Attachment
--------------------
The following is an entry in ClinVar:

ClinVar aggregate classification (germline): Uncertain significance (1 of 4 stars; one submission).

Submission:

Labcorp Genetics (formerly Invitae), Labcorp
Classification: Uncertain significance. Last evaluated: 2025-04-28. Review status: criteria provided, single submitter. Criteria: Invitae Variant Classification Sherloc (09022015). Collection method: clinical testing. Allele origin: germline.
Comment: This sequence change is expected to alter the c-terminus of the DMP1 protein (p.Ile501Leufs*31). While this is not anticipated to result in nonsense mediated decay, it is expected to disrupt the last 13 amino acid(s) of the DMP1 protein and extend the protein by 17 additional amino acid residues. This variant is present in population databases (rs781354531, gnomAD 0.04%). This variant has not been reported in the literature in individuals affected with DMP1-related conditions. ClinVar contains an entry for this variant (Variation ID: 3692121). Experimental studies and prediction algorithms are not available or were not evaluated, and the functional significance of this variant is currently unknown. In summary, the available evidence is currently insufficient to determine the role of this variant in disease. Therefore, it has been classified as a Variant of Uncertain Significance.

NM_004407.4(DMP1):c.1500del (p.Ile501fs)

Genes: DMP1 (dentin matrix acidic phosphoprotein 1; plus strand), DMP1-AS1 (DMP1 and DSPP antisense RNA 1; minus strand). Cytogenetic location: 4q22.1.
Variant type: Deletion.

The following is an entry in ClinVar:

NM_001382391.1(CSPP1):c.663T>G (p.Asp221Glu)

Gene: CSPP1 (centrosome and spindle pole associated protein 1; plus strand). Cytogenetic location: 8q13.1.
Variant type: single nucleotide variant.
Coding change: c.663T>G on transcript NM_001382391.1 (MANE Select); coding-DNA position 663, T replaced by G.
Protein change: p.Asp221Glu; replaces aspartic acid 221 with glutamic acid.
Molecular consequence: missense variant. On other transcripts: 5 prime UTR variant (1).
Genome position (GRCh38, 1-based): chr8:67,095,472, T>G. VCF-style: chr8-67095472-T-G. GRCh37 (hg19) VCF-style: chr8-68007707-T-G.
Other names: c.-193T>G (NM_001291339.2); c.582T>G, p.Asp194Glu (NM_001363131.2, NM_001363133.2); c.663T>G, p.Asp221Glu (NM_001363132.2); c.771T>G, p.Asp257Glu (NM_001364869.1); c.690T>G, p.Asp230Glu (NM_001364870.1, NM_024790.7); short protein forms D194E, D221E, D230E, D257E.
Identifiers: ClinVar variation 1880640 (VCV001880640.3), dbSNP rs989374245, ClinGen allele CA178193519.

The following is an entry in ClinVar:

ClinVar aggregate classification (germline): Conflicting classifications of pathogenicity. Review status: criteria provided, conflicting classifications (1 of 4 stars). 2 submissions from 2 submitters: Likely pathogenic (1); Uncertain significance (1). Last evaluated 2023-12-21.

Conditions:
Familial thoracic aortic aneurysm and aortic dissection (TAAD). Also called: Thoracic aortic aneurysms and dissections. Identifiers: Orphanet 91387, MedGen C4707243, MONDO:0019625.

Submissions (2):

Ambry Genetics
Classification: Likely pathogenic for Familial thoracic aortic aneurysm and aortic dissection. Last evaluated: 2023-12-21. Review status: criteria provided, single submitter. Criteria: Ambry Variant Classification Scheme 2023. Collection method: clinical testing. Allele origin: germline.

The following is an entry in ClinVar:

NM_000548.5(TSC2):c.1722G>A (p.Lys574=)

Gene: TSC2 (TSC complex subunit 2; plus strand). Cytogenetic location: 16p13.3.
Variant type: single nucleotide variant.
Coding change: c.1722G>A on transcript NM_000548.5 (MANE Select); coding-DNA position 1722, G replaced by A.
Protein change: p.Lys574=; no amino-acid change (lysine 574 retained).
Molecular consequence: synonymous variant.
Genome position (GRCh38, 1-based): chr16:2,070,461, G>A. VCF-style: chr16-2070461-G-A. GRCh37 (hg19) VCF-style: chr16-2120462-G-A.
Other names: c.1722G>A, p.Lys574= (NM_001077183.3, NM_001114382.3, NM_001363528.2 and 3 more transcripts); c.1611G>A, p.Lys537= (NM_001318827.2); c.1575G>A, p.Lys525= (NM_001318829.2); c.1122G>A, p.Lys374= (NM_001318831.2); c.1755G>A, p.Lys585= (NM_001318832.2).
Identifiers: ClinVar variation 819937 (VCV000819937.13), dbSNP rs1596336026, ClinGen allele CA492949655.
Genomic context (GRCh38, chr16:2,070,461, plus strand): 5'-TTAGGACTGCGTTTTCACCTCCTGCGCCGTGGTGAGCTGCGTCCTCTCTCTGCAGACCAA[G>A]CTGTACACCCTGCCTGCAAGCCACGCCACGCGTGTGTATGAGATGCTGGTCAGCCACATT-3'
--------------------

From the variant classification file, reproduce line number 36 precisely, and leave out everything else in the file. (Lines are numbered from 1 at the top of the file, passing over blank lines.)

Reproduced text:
Identifiers: ClinVar variation 819937 (VCV000819937.13), dbSNP rs1596336026, ClinGen allele CA492949655.